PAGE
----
When the U.S. tried to unite East and West Germany, Stalin built a blockade into West Berlin, but the U.S. flew supplies in over the blockade to keep their influence strong in Germany. The Soviets resented that. The entire buildup of bad feelings between the two superpowers was ideological and political. The communists wanted to spread their influence, and they began supporting revolutionary movements in Africa, Asia, and in Latin America, to expand communism. President Eisenhower in the 1950s threatened to use nuclear weapons if the Soviets intervened in the Middle East during the Suez Crisis. Basically, the U.S. And Soviets challenged each other to go one better each time a new move was made; it was like a chess match, only the loser might have been both countries because the Soviets had the atomic bomb by 1949, and if one attacked the other, no doubt the retaliation would be severe, and perhaps wipe out millions of people. The Cold War ended in around 1989, when Soviet President Gorbachev introduced reforms and democracy.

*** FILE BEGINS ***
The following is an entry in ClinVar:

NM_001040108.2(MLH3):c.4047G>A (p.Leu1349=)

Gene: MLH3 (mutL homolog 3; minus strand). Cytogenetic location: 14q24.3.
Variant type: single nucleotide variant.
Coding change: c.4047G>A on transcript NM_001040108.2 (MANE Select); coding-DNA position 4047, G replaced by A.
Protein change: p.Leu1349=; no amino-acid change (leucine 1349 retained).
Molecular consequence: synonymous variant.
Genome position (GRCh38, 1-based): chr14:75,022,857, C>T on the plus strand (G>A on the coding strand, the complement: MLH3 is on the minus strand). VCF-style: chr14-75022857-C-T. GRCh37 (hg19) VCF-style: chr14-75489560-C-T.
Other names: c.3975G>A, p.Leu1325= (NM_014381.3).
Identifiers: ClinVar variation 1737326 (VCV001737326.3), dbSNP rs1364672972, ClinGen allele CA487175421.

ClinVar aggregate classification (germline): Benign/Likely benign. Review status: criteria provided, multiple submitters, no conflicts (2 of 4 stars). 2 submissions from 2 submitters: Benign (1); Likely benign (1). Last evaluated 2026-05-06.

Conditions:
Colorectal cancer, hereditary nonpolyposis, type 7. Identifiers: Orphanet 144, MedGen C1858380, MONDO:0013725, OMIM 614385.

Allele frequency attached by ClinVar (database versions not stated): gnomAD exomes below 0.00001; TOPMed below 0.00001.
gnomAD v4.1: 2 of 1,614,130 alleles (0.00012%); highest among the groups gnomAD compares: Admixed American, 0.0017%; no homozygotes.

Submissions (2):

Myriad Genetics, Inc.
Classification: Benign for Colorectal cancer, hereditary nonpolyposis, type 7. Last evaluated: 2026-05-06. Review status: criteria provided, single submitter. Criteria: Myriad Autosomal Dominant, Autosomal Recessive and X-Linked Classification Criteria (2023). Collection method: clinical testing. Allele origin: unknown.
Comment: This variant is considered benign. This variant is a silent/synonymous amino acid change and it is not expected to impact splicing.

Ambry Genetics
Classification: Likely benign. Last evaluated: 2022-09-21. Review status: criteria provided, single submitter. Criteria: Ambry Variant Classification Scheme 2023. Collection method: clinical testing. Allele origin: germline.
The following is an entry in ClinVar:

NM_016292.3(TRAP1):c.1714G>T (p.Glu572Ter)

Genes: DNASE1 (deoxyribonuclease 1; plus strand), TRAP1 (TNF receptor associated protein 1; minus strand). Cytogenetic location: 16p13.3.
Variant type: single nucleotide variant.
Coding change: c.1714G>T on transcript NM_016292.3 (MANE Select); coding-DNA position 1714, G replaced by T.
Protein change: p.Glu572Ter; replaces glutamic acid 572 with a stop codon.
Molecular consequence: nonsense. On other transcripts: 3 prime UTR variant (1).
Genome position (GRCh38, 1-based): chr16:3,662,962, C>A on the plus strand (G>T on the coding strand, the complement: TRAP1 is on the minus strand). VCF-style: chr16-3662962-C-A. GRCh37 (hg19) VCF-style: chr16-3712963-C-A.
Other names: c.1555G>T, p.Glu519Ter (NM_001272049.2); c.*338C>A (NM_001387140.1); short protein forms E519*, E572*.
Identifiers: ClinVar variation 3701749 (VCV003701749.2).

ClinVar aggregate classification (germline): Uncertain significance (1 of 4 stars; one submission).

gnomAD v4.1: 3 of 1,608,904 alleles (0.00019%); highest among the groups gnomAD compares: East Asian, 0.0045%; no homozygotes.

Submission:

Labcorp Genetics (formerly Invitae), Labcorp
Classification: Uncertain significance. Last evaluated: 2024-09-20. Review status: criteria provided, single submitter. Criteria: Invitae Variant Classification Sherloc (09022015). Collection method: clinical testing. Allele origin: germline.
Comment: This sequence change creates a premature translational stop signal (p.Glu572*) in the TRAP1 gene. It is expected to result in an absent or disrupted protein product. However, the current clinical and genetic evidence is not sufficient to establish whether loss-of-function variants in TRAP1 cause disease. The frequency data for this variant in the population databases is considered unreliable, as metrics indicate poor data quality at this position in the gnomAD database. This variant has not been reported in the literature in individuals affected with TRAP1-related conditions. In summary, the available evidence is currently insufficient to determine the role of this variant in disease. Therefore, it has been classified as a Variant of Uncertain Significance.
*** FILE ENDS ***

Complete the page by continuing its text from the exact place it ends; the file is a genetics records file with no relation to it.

So the Cold War caused Americans to hate communism and distrust the Soviets, and those bad feelings were shared by people in the Soviet Union towards the United States. The Cuban Missile Crisis during President Kennedy's short administration gave Americans even more reason to despise the Soviets; if the Soviets had gotten away with building missile sites in Cuba, just 90 miles from Florida, they could have armed missiles with nuclear warheads and destroyed any city in the U.S. they wished to.

The 1980 Team USA Victory